China slams U.N. Security Council ‘leak’ on Myanmar

Elias Hubbard
February 4, 2021

Myanmar's Army Commander-in-Chief Senior Gen. Min Aung Hlaing speaks during a conference in Naypyitaw.

United Nations Special Envoy on Myanmar Christine Schraner Burgener has placed great emphasis on the unity of UN Security Council to support democracy in the South Eastern country power of which was snatched by the military on Monday.

The behind-closed-doors discussions, held by videoconference, started at 10:00 am in NY (1500 GMT) and was expected to last two hours.

"I strongly condemn the recent steps taken by the military and urge all of you to collectively send a clear signal in support of democracy in Myanmar", she added.

Myanmar soldiers during a parade.

The Chinese spokesman, who stressed the importance of "political and social stability", also said "all parties in Myanmar will properly handle their differences".

Speaking of the closed-door meeting, Wang Wenbin, spokesperson for the Chinese Foreign Ministry, said that China hopes all actions taken by the UN Security Council would facilitate the political and social stability of Myanmar and the peaceful settlement of the problem.

"Whatever actions taken by the global community shall contribute to Myanmar's political and social stability, promote its peace and reconciliation, and avoid escalating the conflict and complicating the situation", Wang said in Beijing.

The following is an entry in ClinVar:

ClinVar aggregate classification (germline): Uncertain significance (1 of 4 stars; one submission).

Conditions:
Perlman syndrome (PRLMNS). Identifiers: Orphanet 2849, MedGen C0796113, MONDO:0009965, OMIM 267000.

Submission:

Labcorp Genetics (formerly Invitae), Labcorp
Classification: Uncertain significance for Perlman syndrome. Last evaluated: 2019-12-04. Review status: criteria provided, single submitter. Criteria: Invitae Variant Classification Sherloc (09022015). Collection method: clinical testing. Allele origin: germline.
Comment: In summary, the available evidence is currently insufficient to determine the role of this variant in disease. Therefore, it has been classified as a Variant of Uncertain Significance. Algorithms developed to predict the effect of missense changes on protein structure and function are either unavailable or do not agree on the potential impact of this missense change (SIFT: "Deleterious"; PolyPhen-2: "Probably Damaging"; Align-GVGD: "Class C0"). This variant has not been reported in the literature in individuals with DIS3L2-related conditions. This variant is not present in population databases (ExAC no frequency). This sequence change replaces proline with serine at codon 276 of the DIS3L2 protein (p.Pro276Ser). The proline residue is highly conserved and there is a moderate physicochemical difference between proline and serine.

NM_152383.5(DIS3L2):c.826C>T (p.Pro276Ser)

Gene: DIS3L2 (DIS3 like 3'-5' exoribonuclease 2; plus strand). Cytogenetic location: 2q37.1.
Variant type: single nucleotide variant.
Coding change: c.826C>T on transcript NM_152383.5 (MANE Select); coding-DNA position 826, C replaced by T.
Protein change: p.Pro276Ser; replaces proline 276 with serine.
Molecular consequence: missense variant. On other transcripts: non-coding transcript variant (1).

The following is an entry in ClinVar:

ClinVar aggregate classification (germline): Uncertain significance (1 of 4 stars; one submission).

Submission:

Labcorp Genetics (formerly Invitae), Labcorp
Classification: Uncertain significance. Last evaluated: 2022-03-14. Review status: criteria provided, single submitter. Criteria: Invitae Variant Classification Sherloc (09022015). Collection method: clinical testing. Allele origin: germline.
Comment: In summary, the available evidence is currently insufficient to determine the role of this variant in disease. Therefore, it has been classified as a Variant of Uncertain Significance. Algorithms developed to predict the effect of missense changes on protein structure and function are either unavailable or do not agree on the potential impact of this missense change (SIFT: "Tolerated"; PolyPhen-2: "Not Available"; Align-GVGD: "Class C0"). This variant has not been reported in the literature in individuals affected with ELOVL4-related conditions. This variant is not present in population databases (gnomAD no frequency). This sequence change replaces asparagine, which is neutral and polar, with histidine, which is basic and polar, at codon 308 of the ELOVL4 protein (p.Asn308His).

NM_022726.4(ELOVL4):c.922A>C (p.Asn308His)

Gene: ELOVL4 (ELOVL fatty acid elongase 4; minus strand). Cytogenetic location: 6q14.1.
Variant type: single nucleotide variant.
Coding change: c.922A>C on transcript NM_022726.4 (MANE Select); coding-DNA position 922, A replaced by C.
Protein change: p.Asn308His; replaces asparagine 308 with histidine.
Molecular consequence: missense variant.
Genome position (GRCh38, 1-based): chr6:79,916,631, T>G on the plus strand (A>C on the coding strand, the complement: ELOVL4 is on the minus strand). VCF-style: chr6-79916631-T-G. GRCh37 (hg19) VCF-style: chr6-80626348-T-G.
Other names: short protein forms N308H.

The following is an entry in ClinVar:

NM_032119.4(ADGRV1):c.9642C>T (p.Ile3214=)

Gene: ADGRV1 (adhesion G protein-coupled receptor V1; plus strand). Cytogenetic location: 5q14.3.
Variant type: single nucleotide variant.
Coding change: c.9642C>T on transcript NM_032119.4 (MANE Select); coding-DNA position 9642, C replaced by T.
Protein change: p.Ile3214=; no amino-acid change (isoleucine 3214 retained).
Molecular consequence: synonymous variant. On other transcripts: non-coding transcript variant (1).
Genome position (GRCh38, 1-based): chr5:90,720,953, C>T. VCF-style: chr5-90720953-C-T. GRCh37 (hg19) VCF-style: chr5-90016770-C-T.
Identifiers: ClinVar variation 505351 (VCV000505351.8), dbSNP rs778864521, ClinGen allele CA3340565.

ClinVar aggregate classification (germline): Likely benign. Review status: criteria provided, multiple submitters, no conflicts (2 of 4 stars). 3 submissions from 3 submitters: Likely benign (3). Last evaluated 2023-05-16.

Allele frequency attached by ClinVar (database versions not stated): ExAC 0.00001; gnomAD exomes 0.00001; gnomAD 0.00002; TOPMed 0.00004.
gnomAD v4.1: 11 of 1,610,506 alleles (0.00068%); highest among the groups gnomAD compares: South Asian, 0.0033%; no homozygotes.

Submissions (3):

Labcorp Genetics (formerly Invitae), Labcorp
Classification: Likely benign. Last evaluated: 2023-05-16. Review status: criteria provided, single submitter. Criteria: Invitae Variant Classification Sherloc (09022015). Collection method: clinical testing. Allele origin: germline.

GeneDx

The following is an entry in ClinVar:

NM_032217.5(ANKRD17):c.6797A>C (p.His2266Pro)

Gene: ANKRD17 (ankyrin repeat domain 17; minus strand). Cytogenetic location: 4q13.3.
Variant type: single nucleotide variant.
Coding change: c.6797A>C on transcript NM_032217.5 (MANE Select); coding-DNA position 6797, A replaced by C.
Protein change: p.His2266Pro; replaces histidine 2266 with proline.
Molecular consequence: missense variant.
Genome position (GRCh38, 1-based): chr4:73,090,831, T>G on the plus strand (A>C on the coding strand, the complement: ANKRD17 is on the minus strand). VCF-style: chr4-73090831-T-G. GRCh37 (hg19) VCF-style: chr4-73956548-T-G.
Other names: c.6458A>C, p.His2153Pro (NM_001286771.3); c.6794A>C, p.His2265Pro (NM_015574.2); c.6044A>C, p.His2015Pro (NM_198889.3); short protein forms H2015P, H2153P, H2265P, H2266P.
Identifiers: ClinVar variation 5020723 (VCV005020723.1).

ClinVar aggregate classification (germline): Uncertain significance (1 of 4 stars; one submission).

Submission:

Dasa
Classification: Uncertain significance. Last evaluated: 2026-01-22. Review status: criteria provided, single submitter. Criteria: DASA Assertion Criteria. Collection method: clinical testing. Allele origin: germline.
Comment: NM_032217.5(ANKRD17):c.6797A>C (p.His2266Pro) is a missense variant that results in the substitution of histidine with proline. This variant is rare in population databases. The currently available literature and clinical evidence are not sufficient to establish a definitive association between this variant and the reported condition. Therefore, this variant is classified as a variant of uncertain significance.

Myanmar police have filed charges against ousted leader Aung San Suu Kyi of illegally importing communications equipment, and she will be detained until February 15 for investigations, according to a police document. For these measures to be put into action, would require the support of China, Myanmar's main supporter at the United Nations and a veto power as a permanent member of the Security Council.

During Chinese President Xi Jinping's visit to Myanmar past year, the two countries signed 33 deals, especially on the implementation of the Dollars nine billion China Myanmar Economic Corridor (CMEC), which will allow Beijing direct access to the strategic Indian Ocean.

Other reports by Click Lancashire

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